(Note: I have made some changes to my site since I published this post, so some of this information no longer applies. Read an update here.)

A microblog is a blog that features short, usually untitled posts. Until recently, I thought that Twitter and Tumblr were the only ways anybody microblogged nowadays. Turns out, there is a vibrant community of IndieWeb enthusiasts microblogging on their own websites. So lately, I’ve been setting up my own site for microblogging.

I’ve added a Notes page for microposts and an Articles page for my longer posts, while my home page shows both types of posts. I can easily post to my Jekyll blog from anywhere using my phone, and my posts automatically get cross-posted to Twitter.

Why do this? Microblogging on my own site gives me more flexibility than using Twitter. I don’t have to obey Twitter’s character limits and I can mark up my posts however I want. I control the design of my own site, and I choose whether it has ads or not.

Since I cross-post to Twitter, I can stay connected to people who are there, but if I ever decide I want to leave Twitter, I can delete my account without losing my posts or worrying about how to export them in a format I can do something with. And right now, people can follow me without having a Twitter account, using RSS or Micro.blog.

Here’s how I set my blog up to accomplish this:

Jekyll Setup

I was using a Jekyll theme called Lanyon, but decided to switch back to the default theme, Minima, because I like the navigation better. Minima is a gem-based theme, so where I wanted to customize the appearance of my site, I had to copy layout files from the gem into my source code as shown here.

Here’s the markdown file for one of my notes. It’s a standard Jekyll post, except for the fact that it has an empty string for a title. If I removed that line, Jekyll would title the post based on the slug, which in this case is “343”. Not pretty.

---
layout: post
date: '2018-03-25T00:05:43.780Z'
title: ''
slug: '343'
---
Posting to my Jekyll site from my phone using the Micro.blog iOS app. Now I’m ready to rep the indie web at RailsConf!

I am using Jekyll’s category feature to differentiate between articles and notes. Jekyll automatically assigns the category based on the file path, which in my case is either articles/_posts or notes/_posts. I created my Notes and Articles pages based on this example from the Jekyll docs.

My homepage, which shows both types of posts, doesn’t know anything about categories; it just shows all posts. To prevent empty <h3> tags from creating excess whitespace for posts without titles, the template checks if the title is an empty string. Not elegant, but it get the job done.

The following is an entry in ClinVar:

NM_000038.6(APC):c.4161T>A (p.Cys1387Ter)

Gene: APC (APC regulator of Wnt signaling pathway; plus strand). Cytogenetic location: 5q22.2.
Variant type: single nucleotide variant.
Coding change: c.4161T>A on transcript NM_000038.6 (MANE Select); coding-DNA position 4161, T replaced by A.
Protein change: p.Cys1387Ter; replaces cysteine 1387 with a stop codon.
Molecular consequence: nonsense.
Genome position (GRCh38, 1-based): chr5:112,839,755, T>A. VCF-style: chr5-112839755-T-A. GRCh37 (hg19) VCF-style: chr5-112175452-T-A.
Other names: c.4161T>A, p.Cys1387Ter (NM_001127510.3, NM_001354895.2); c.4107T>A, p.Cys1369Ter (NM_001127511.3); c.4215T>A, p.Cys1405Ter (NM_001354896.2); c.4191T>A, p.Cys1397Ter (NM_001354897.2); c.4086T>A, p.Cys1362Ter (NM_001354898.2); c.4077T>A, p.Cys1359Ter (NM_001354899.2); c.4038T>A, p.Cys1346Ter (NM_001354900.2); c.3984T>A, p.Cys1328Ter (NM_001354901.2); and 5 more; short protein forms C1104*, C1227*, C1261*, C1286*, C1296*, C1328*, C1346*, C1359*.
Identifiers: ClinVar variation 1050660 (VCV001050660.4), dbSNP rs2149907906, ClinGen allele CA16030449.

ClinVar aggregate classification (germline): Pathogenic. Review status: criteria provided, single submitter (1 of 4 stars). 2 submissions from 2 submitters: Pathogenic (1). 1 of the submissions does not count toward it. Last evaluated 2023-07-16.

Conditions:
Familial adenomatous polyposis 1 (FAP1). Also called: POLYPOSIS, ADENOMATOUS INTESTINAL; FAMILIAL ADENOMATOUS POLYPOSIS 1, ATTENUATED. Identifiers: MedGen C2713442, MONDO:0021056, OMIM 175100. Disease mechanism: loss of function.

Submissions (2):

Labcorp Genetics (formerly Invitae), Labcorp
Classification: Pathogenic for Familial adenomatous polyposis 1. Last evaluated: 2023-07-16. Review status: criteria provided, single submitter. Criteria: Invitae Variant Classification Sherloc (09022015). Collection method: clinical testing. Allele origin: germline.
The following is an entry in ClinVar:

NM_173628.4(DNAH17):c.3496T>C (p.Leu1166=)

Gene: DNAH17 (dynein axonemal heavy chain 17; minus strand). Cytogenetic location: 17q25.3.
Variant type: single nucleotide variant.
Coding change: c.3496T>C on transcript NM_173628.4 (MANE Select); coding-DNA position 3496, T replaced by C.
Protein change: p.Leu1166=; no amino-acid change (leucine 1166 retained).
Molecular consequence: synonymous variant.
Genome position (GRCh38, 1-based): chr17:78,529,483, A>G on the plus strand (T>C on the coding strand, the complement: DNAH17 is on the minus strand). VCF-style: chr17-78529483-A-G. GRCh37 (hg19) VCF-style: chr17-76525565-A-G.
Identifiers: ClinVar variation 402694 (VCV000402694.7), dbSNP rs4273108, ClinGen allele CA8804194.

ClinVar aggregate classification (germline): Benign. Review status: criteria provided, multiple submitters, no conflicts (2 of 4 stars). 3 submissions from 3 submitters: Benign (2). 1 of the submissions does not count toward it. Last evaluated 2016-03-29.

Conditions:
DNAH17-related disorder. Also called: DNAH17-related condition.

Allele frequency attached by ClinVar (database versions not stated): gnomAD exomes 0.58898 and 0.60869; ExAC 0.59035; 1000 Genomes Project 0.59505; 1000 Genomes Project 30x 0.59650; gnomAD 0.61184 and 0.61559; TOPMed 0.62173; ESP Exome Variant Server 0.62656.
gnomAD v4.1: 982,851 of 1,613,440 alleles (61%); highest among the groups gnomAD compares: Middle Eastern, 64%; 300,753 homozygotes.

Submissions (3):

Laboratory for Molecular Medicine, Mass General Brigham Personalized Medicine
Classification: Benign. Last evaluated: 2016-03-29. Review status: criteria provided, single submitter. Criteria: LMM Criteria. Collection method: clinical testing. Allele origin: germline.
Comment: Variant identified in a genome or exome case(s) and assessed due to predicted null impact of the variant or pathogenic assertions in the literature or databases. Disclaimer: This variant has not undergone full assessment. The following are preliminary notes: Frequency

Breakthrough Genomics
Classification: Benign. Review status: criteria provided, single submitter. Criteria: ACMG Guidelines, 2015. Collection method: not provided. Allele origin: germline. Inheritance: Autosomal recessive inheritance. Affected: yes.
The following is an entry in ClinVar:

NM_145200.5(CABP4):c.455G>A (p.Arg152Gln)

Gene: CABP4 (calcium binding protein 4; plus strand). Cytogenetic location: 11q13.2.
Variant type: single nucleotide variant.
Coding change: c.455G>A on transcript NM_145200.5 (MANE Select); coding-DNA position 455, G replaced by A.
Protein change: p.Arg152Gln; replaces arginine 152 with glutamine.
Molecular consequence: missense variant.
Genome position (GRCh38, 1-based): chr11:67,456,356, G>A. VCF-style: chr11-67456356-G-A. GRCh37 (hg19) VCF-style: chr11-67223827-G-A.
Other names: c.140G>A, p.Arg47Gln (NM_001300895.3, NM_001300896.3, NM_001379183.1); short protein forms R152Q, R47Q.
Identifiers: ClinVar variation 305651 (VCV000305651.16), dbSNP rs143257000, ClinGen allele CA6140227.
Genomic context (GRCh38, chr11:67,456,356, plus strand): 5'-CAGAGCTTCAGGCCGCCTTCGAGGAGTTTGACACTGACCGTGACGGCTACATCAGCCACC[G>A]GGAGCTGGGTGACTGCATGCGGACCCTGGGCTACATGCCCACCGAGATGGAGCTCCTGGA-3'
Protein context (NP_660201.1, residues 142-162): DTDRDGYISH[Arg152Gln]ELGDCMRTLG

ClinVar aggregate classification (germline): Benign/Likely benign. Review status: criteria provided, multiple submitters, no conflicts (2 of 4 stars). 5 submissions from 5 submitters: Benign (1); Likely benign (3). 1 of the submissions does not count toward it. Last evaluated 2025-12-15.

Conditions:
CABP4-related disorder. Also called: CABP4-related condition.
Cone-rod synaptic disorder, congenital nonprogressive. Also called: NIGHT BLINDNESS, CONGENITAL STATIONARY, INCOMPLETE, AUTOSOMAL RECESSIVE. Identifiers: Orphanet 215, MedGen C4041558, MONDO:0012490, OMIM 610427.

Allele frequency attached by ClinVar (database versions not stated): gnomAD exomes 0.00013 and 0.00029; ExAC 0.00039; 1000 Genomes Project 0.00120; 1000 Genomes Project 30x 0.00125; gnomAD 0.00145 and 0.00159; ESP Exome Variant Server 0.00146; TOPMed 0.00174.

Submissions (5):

{%- if post.title != "" -%}
  <h3>
    <a class="post-link" href="{{ post.url | relative_url }}">
      {{ post.title | escape }}
    </a>
  </h3>
{%- endif -%}

If the post is an article, we show an excerpt (the first paragraph, by default) with a link to read more. If it’s a note, we show the entire content.

{%- if post.categories contains 'articles' -%}
  {{ post.excerpt }}
  {% if post.content contains site.excerpt_separator %}
    <a href="{{ post.url | prepend: site.baseurl }}">Read more</a>
  {% endif %}
{% else %}
  {{ post.content }}
{%- endif -%}

On line 3, if post.content contains site.excerpt_separator ensures that we only show the “Read more” link if there is actually more content than what’s displayed. In practice, it’s not really necessary since all my articles have more than one paragraph. But in theory I could write a long post without a title, or a short post with one, and it will be displayed reasonably whether it’s in “Articles” or “Posts”, since the display logic has nothing to do with which category a post belongs to.

POSSE with Micro.blog

POSSE stands for Publish (on your) Own Site, Syndicate Elsewhere, and its goal is to give you the best of both worlds: owning your content by publishing on your own website first, while still connecting with others on social media. This was the easiest part for me to set up because it’s powered by the service Micro.blog, which is kind of like a smaller, friendlier, better Twitter.